More than half of the projects posted on Kickstarter fail, and the outlook's even worse for visionaries trying to crowd fund their culinary dreams: Music, film and art projects, which naturally lend themselves to the online video solicitation format, are far more likely than food projects to attract backers.
There's a frightening amount of floundering in Kickstarter's food section. Right now, you can support a doggy dessert cookbook; a mobile spin-off of a Korean barbecue restaurant in Cherry Hill, N.J., and a wings-and-waffle joint in Frisco, Tex. As of last week, almost nobody else had.
But Seattle food writer Matthew Amster-Burton recently funded his Tokyo travel memoir in a matter of days, defying the odds and his own expectations. He's since upped his original $5000 goal, collecting an additional $3000 to underwrite a limited book tour. "Honestly, I wasn't sure it would end up funded," Amster-Burton says of Pretty Good Number One: An American Family Eats Tokyo.
Amster-Burton has cultivated an enthusiastic band of followers through his writings and podcasts, but concedes he couldn't have achieved full funding if he'd relied on friends and diehard fans alone. He instead devised a few strategies which he suspects could be helpful to anyone trying to self-publish a food-themed book.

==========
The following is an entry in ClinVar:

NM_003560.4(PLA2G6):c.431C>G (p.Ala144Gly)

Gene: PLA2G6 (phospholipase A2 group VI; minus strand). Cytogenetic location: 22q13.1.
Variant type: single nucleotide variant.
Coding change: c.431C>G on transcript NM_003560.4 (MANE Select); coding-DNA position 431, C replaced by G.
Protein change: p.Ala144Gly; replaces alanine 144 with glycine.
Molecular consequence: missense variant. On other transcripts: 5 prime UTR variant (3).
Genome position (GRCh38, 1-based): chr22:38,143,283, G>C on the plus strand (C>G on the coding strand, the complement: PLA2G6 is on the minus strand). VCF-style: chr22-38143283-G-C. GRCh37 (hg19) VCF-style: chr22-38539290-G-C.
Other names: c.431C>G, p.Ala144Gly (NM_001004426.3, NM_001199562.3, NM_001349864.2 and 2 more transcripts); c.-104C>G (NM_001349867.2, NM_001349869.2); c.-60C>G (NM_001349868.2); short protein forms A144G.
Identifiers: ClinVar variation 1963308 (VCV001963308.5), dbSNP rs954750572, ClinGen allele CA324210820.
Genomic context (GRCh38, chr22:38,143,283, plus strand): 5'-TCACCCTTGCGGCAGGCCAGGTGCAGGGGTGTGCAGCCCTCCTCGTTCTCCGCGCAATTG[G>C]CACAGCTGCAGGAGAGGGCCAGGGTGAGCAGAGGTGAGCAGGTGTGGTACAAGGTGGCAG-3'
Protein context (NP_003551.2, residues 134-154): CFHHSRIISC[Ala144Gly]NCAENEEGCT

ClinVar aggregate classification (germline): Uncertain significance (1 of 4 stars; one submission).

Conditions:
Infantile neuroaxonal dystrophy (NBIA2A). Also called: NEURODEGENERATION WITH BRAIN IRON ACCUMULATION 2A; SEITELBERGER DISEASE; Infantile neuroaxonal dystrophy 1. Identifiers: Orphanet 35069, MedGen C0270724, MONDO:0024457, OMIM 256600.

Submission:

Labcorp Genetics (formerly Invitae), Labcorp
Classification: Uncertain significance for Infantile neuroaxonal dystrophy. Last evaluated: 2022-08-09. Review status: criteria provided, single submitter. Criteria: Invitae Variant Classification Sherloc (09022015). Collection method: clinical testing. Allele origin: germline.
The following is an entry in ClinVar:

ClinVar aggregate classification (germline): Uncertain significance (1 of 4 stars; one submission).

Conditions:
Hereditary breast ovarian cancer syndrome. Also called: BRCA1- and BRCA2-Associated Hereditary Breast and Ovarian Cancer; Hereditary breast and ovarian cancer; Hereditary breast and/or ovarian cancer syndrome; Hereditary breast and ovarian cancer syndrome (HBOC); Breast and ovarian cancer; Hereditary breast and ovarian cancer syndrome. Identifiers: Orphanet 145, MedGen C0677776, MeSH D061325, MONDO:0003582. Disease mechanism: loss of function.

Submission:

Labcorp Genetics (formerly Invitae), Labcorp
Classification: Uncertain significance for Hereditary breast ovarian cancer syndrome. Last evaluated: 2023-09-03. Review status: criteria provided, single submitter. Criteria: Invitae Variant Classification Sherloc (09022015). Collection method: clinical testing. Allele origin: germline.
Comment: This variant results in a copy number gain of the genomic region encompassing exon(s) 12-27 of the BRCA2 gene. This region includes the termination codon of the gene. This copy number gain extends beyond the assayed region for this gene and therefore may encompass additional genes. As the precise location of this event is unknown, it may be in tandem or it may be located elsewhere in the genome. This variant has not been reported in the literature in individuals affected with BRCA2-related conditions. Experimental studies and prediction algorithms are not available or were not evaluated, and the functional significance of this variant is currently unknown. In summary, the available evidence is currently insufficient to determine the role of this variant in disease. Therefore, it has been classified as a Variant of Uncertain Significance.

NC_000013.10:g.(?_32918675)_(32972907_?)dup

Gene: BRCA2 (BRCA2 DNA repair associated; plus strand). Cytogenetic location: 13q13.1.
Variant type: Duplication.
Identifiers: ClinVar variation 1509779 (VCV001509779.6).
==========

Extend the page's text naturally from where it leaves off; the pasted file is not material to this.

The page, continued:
First, Amster-Burton thought carefully about his ask. He wanted to raise enough money to hire a professional copy editor, commission a strong cover design and develop a "very good website."
"Publishers do a lot of work," Amster-Burton says. "You have to really start thinking about marketing from day one. You have to think outside your strengths as a writer."
In writing his pitch, Amster-Burton tried to appeal to readers interested in food, Japan and his quirky perspective. That's a different approach than he would have taken in compiling a book proposal for an agent, who would want to hear about the book's prospective audience.
"With Kickstarter, you're bypassing that and going directly to the readers," Amster-Burton explains.
Finally, he used iPhoto to create an animated slideshow featuring a voiceover by his eight-year old daughter, Iris.
"Getting these things right is absolutely critical," he says. "It takes time and effort."
Assembling the Kickstarter page took about 40 hours, Amster-Burton says. And that work represents just one of the many non-writing duties Amster-Burton assumes as his own publisher.
"I keep joking the book gets published automatically and I don't have to do anything else," he says.